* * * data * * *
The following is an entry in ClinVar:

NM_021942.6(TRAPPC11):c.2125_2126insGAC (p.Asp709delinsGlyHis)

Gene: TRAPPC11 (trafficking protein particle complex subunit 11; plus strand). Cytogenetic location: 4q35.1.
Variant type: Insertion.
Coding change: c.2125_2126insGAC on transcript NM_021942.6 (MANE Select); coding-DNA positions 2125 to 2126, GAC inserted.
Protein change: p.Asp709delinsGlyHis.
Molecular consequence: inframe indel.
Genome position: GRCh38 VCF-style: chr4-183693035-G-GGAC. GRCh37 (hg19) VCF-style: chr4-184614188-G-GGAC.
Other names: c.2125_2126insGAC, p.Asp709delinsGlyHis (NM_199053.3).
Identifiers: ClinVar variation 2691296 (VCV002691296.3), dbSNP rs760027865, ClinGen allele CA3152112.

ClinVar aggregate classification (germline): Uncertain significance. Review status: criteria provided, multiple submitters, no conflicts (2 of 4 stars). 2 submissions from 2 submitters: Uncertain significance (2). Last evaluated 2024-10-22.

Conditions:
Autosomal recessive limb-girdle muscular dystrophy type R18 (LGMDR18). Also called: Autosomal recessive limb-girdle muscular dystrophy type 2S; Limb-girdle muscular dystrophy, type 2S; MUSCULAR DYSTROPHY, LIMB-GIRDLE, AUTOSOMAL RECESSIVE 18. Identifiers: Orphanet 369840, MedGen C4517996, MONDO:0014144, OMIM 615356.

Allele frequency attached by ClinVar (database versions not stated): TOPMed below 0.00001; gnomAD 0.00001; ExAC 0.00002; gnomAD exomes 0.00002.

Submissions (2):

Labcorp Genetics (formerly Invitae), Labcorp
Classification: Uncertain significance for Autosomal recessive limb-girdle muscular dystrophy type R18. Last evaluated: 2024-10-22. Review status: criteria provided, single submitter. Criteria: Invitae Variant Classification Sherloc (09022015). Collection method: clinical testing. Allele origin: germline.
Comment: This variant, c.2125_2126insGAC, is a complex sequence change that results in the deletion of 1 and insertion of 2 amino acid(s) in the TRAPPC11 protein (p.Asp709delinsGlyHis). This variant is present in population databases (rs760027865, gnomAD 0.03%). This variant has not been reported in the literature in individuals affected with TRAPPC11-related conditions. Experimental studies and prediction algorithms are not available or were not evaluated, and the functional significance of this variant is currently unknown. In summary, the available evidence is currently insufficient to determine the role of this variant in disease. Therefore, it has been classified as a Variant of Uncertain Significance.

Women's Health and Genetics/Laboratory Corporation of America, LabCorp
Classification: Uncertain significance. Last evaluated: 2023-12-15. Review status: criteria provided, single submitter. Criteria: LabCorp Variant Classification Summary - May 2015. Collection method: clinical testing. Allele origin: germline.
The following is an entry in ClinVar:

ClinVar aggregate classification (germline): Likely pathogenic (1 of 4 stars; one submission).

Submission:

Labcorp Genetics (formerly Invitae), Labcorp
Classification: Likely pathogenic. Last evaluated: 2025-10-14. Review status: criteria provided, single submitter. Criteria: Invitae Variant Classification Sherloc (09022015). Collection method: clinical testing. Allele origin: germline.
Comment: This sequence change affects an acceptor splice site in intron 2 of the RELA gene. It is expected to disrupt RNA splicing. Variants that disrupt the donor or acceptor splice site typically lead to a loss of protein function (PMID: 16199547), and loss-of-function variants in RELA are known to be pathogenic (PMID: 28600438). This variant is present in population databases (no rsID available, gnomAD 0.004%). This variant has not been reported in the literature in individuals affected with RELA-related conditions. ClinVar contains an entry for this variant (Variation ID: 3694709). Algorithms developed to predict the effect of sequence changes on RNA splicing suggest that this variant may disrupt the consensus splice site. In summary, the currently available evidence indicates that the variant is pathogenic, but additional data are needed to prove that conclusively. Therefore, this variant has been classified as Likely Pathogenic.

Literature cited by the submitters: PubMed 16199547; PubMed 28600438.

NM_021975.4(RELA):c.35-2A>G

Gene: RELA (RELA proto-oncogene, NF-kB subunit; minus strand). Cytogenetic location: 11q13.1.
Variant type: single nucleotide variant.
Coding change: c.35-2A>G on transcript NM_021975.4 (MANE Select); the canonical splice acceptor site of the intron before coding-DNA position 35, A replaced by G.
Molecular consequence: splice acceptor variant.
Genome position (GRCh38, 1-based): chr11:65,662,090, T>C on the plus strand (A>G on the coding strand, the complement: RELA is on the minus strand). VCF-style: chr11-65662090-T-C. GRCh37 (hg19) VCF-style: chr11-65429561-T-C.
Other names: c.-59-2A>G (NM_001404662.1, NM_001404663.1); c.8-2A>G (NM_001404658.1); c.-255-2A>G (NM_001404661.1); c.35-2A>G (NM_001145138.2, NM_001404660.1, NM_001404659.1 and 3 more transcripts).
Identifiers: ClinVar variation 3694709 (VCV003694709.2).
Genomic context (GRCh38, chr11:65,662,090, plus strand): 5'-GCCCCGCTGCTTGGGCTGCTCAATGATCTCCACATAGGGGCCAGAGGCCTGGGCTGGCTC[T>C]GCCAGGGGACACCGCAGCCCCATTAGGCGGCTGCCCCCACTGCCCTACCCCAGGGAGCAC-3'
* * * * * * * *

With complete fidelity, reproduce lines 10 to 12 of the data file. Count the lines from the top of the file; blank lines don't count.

Identifiers: ClinVar variation 2691296 (VCV002691296.3), dbSNP rs760027865, ClinGen allele CA3152112.

ClinVar aggregate classification (germline): Uncertain significance. Review status: criteria provided, multiple submitters, no conflicts (2 of 4 stars). 2 submissions from 2 submitters: Uncertain significance (2). Last evaluated 2024-10-22.

Conditions: